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70 of 81 people found the following review helpful By "youngvelvet" on July 31, 2003
Format: DVD
The Ninth Gate is a great film and one of Roman Polanski's most underrated films. Twenty years from now people will give this film the respect it deserves and hail it to be the great film that it is.
Fist of all The Ninth Gate is not an action film. It's a slow-paced psychological thriller very similar in tone and style to Polanski's earlier films Chinatown and Frantic. Johnny Depp and Frank Langella both give great performances. Darius Khondji's photography is amazing and it has an even more amazing score by Kilar. The majority of the film was shot on location and is like a guided tour through Europe.
Ignore the negative reviews and comments from people who've been brainwashed and blinded by the current Hollywood fast-food style of film making with the intention of only appealing to the lowest common denominator. A review doesn't make a good film better or a bad film worse. A superb film. Rating 10 out of 10.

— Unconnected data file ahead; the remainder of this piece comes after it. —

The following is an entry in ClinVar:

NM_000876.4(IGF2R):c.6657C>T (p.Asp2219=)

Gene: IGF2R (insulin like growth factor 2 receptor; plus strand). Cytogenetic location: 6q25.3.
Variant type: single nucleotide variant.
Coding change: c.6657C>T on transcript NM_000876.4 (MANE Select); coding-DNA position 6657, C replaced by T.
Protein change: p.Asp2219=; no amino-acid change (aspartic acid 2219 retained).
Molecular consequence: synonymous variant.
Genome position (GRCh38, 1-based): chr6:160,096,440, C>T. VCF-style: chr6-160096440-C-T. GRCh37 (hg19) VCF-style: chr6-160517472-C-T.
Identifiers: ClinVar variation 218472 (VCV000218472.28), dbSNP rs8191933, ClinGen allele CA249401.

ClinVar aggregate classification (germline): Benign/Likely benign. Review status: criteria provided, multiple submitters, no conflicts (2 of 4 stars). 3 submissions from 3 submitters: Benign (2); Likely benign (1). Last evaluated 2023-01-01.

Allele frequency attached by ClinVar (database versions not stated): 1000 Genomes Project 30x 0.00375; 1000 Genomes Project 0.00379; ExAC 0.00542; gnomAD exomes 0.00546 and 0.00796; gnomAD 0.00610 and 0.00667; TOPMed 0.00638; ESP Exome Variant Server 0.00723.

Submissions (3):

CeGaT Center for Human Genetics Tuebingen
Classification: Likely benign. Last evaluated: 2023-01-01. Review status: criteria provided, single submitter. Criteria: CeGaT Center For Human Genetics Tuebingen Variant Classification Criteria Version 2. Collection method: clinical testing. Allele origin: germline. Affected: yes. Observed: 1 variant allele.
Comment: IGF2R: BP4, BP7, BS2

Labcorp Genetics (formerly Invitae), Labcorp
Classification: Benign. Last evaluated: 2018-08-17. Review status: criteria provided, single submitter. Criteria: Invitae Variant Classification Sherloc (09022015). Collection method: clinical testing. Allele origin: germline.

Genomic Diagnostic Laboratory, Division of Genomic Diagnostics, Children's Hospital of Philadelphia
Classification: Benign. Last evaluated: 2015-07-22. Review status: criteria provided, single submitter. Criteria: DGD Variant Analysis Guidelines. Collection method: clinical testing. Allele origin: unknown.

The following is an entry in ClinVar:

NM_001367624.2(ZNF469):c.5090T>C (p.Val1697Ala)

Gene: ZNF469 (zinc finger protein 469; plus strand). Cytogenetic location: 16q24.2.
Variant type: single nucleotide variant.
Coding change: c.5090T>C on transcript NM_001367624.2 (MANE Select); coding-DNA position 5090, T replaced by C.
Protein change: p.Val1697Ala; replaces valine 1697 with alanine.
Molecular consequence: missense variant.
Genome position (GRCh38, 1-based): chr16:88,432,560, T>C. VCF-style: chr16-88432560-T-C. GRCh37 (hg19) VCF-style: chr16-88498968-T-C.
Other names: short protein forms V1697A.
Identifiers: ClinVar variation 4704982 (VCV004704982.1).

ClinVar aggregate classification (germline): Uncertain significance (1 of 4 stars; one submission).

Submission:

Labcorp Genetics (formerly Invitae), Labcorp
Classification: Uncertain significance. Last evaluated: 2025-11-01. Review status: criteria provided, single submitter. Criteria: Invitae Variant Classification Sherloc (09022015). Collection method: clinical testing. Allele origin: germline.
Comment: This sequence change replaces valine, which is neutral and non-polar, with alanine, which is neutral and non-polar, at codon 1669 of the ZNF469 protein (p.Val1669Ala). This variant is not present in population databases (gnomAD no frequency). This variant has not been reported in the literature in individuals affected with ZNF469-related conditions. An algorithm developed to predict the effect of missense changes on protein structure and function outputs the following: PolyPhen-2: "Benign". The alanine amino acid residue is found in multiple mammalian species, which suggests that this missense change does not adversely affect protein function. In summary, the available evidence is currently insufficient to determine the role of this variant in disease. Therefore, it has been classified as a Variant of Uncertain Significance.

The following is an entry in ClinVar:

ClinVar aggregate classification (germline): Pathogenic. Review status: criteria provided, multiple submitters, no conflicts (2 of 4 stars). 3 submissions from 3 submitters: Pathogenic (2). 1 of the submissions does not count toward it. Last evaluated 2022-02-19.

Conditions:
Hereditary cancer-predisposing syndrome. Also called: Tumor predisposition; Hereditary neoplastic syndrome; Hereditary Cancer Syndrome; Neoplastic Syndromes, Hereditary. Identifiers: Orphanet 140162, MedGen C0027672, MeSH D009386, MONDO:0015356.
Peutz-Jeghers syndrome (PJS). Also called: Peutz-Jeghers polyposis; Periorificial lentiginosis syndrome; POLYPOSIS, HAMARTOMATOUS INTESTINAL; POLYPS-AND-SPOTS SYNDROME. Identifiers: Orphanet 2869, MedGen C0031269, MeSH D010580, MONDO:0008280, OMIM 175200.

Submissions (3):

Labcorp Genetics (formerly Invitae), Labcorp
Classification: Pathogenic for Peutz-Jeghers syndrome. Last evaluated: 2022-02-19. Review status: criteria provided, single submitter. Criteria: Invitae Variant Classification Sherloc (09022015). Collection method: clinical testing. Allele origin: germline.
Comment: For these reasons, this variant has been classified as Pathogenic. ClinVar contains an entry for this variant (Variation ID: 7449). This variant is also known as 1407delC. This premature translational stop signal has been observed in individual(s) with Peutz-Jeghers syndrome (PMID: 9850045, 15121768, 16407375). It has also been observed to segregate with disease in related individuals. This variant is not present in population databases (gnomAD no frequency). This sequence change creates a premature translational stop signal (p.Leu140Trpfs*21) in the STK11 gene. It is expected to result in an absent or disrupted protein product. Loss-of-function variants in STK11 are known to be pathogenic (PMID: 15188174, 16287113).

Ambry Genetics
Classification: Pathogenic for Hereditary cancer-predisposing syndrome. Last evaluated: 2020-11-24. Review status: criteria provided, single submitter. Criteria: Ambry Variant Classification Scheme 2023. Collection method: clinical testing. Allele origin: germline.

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28 of 33 people found the following review helpful By Matthew Newland on May 4, 2004
Format: DVD
I love "The Ninth Gate". I have seen it many times since I first rented it back in the summer of 2000, and after buying it about a year or so later I have always made it a point to view it regularly. Director Roman Polanski has given us another masterpiece of horror with some good touches of comedy, all wrapped up in a cloak of atmosphere so thick that you could cut it with a knife. While I am not a die-hard fan of Polanski in the way I am with directors such as Tim Burton, I have seen and enjoyed very much three of his films: "Rosemary's Baby", "The Fearless Vampire Killers", and "Frantic", and have observed elements found in each of those three movies to be definitely present in this one. "The Ninth Gate" obviously has its maker's fingerprints all over it, which is good news for fans of his work.